Rep. Adam Putnam (R-Fla.) has credited Republican leadership and the leadership of Sen. John McCain, who said he had suspended his campaign, but was giving interviews and announced that he plans to attend tonight's presidential debate, with helping to push a deal through. This would fly in the face of what Congress was saying earlier today and earlier in the week.
President Bush made a very short, to-the-point statement on the White House lawn at 9:35 this morning. Excerpted from that statement:
"There are disagreements over aspects of the rescue plan, but there is not disagreement that something substantial must be done."
"The legislative process is sometimes not very pretty. But we are going to get a package passed. We will rise to the occasion, Republicans and Democrats will come together and pass a substantial rescue plan."
This morning, Rep. Barney Frank (D-Mass.) is blaming House Republicans for an "internal GOP ideological civil war" that is delaying the bailout:
The chairman of the House Financial Services Committee declared Friday that an agreement on legislation to relieve a spreading financial crisis depends on House Republicans "dropping this revolt" against President Bush.
Rep. Barney Frank said leading Democrats on Capitol Hill were shocked by the level of divisiveness that surfaced at a White House meeting Thursday, not long after key congressional players of both parties declared they'd achieved the broad outlines of an agreement on a bill implementing the administration's proposed $700 billion bailout plan.
Frank said he did not think that Democrats were going to see a substantially different proposal from the plan the administration has been trying to sell to lawmakers and which had been the focal point of closed-door talks for days. He called the rival proposal being pushed by House conservative Republicans "an ambush plan."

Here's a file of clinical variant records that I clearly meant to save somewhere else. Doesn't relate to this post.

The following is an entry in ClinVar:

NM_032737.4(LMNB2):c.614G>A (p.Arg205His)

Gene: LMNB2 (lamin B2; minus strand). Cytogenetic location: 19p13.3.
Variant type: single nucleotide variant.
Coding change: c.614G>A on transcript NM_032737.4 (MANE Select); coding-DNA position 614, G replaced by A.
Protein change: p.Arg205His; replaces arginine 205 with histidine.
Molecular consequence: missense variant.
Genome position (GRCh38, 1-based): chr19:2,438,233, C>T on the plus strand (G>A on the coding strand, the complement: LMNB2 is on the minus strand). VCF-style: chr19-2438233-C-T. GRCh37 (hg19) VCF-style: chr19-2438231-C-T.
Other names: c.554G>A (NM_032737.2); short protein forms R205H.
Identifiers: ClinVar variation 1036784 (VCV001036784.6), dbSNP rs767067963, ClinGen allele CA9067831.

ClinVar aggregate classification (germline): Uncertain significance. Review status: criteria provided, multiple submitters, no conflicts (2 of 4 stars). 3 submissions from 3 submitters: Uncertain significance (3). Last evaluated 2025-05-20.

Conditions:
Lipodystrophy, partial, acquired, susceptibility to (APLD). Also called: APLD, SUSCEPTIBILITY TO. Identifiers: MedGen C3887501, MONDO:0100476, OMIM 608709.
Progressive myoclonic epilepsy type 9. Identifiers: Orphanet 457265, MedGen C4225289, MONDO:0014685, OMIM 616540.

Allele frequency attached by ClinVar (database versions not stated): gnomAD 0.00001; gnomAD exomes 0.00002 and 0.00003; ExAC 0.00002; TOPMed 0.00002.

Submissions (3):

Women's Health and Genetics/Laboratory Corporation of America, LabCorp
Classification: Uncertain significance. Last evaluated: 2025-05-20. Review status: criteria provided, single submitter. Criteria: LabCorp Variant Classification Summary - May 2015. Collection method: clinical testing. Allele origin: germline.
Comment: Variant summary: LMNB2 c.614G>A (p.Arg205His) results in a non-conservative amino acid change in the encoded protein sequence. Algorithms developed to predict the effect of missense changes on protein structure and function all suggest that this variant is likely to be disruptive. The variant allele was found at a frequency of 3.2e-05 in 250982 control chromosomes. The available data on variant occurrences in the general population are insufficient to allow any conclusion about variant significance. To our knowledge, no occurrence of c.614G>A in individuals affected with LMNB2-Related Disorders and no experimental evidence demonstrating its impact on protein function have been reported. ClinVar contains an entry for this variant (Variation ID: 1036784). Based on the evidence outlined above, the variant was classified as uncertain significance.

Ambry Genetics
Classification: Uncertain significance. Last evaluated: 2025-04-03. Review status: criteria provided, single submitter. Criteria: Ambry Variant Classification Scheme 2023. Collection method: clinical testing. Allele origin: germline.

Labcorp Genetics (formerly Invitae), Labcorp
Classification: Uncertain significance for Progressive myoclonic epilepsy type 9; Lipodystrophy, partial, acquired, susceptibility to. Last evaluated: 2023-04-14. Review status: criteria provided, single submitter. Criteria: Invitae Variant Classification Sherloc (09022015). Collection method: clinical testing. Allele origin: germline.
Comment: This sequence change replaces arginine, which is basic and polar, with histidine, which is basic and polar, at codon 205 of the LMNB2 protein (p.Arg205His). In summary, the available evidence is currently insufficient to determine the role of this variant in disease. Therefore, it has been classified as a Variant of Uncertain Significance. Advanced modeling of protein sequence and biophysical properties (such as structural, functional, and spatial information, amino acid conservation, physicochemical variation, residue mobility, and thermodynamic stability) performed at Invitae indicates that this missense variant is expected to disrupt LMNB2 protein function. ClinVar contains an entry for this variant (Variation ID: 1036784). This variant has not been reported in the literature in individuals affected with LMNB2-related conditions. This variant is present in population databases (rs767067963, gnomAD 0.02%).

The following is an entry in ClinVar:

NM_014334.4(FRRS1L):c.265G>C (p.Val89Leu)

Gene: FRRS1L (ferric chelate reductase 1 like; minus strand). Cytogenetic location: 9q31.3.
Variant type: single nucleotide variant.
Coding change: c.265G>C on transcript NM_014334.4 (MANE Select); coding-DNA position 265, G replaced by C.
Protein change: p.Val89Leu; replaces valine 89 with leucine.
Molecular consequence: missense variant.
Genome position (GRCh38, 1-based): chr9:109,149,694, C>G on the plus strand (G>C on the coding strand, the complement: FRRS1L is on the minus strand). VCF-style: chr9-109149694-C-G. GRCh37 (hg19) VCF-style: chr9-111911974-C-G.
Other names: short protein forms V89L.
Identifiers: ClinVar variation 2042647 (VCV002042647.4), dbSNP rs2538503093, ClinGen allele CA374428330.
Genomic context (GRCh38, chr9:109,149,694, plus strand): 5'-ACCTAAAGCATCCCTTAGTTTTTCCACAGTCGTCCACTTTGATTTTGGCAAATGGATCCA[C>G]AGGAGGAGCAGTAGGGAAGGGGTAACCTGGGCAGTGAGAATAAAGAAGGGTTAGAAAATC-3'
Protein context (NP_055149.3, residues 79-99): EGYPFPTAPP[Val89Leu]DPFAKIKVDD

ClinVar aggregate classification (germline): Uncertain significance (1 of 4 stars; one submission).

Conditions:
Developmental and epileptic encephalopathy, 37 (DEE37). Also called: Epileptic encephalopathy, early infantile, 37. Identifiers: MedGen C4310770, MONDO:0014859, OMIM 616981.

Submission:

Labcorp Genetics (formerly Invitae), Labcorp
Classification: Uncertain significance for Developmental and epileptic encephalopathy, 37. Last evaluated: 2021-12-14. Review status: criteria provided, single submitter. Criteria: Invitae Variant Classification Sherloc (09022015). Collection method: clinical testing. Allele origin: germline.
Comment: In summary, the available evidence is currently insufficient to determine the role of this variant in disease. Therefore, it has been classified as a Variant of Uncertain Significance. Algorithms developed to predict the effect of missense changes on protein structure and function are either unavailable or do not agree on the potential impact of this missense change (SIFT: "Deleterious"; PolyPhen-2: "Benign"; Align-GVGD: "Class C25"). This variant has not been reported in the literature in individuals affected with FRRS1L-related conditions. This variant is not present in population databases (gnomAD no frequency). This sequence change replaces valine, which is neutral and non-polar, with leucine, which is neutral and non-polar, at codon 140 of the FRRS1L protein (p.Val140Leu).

At least a few Republicans have publicly expressed their opposition to the plan:
Sen. Richard Shelby, an Alabama Republican who appeared on the same show, said many GOP lawmakers dislike the proposal that has been pushed on the administration's behalf principally by Treasury Secretary Henry Paulson.
"Basically, I believe the Paulson proposal is badly structured," Shelby said. "It does nothing basically for the stressed mortgage payer. It does a lot for three or four or five banks . ... "
The political infighting happened even as Washington Mutual Inc., one of the country's largest banks, collapsed under the weight of its bad bets on the mortgage market. The Federal Deposit Insurance Corp. seized WaMu on Thursday, and then sold the thrift's banking assets to JPMorgan Chase & Co. for $1.9 billion.
In either case, the tone from Rep. Frank, from the folks on CNBC and from the op-ed pages is urgent, and often angry. It's becoming clear that the one thing people agree on is that a deal should get done soon and that not everybody's going to like it.